I first planned for a design that uses two woofers per box, because of the rather low efficiency of the woofers, but that makes for one very large box, so I quickly gave up that idea. After several emails and some evenings of simulating, I decided on the following geometry: Line length of 62", tapered from 3Sd at the start to 0.5Sd at the end. Some heavy stuffing (1lb/ft³) in the start of the line, some lighter (0,5lb/ft³) in the middle and no stuffing at the end of the line. TL's are very sensitive to the position of the woofer. By careful positioning of the woofer, it is possble to shape the response above roughly 100Hz. In my TL, I positioned the woofer 12 inch from the start of the line to cancel out the first glitch in the response.

This geometry gives the following response (Blue is infinite baffle response, red is TL response):


The design

After I decided on the geometry of the speakers, the actual design of the box itself was pretty straightforward. A lot of design aspects are already determined by the TL geometry, thus that makes the design a lot easier (or more difficult, depending on your point of view...). About the only thing I needed to do was to determine the place of the tweeter. For this, I used the baffle diffraction simulator by Paul Verdone. With this excel sheet it is possible to study the effects of driver positions on the output of the speaker. The woofer position is fixed in my case, because of the TL geometry, so the only thing i needed to do was to determine the position of the tweeter. Placing the tweeter as much to one side of the speaker as possible turned out to give the best results. The further I placed the tweeter away from the woofer, the better the results the spreadsheet gave were. However, placing the woofer and tweeter far apart spells trouble in crossover design. This was described (among others) in the AES paper by Linkwitz on active crossovers for non-coincident drivers (1976). It is almost always the best choice to put the tweeter as close to the woofer as possible, however I left some space between woofer and tweeter, because placing the woofer and tweeter close together resulted in a large bump in the response around 1200-1500Hz. And indeed, this came around and bit me in the ass when I designed the crossover, so next time: woofer and tweeter close together and only check the effects in the excel sheet of offsetting the tweeter.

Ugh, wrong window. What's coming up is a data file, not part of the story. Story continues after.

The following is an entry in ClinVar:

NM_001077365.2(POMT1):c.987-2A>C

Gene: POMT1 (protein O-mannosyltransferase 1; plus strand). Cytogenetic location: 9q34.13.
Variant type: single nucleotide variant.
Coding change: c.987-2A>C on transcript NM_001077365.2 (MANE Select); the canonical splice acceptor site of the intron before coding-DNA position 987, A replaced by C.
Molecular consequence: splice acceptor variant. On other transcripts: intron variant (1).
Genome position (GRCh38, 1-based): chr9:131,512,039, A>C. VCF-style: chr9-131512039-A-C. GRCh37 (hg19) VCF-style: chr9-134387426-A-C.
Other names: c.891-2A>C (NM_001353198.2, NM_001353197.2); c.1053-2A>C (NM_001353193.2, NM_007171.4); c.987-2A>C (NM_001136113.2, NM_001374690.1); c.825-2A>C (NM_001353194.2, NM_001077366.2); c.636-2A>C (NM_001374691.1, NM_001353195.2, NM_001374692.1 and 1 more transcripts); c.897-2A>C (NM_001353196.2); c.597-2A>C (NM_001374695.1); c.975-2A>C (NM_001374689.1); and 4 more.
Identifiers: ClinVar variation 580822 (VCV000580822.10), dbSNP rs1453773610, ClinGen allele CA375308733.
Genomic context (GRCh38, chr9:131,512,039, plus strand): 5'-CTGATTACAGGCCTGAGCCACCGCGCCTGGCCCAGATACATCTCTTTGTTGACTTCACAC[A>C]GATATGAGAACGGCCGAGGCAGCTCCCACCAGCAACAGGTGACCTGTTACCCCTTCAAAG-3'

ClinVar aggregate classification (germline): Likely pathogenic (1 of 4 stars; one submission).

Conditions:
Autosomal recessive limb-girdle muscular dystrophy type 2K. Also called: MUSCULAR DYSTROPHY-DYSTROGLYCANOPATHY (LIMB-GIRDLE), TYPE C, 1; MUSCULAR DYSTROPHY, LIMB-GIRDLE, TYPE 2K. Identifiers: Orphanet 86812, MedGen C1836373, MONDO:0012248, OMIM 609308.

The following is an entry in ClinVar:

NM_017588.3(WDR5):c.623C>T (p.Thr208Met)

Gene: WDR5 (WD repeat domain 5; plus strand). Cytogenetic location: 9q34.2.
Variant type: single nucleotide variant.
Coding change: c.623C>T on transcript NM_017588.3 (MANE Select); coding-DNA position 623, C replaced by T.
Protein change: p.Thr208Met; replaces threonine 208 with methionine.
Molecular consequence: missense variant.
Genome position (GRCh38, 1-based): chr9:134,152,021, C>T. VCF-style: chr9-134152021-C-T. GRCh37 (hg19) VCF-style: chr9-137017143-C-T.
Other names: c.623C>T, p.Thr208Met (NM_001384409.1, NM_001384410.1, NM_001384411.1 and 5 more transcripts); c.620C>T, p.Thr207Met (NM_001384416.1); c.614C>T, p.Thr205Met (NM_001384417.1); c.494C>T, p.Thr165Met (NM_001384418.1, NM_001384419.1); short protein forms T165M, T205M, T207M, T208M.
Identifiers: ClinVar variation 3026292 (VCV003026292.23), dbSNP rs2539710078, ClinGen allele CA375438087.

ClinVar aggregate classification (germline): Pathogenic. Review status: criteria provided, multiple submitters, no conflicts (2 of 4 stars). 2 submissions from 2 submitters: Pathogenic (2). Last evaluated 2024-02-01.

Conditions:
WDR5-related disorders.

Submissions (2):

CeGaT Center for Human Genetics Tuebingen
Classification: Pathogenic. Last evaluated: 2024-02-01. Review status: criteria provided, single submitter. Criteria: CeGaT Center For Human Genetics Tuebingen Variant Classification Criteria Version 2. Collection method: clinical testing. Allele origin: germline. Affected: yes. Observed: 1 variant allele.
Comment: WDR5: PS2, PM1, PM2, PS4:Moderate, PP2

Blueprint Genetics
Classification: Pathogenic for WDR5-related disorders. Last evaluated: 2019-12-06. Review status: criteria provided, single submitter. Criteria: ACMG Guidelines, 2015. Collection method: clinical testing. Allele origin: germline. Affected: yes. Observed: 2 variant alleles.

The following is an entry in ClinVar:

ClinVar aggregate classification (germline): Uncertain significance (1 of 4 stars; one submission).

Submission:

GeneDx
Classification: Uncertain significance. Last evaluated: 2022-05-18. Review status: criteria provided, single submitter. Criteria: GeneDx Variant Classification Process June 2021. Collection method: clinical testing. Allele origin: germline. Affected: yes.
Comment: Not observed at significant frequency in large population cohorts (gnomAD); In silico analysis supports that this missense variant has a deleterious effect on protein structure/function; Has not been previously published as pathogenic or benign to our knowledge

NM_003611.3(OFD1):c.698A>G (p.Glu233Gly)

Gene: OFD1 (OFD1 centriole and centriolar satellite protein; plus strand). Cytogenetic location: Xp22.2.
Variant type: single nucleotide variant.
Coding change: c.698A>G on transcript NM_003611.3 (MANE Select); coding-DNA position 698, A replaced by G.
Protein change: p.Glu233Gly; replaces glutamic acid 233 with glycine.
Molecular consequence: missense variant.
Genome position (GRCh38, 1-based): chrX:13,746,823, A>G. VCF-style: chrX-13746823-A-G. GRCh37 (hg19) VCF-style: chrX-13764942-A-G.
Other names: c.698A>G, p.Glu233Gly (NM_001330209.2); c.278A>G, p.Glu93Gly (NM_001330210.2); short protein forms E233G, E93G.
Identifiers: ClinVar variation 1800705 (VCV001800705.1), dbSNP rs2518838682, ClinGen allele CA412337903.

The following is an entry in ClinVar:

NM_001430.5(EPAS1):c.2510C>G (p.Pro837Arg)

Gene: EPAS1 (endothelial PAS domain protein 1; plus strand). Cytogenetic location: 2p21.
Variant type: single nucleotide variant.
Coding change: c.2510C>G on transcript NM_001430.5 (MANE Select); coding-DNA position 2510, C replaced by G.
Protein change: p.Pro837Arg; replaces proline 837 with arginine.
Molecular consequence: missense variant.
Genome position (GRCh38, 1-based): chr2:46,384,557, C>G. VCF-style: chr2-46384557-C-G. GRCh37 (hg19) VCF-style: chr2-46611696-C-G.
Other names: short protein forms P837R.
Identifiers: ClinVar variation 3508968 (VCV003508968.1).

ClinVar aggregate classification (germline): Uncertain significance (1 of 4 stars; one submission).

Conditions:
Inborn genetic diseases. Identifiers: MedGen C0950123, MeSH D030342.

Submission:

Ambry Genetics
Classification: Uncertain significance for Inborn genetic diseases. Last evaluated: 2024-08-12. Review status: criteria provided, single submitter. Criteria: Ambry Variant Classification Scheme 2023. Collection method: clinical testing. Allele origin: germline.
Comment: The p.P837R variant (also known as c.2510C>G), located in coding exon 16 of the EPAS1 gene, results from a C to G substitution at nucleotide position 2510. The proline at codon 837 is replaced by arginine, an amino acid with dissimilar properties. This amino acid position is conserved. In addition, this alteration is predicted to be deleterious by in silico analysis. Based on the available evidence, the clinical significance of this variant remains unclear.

The design(all dimensions in mm):

I also made a drawing of each individual panel in the speaker, with comments in dutch. Click here to download the PDF.

This doesn't give a good impression of how the speaker will look, so I spend an evening with a 3D package and that resulted in this picture:

Not only does this give a visual impression, but it also makes you "build" the speaker. And some design changes are a direct result from making this 3D drawing, because it was clear that some small changes would make sure that the speaker was a lot easier to build.

The construction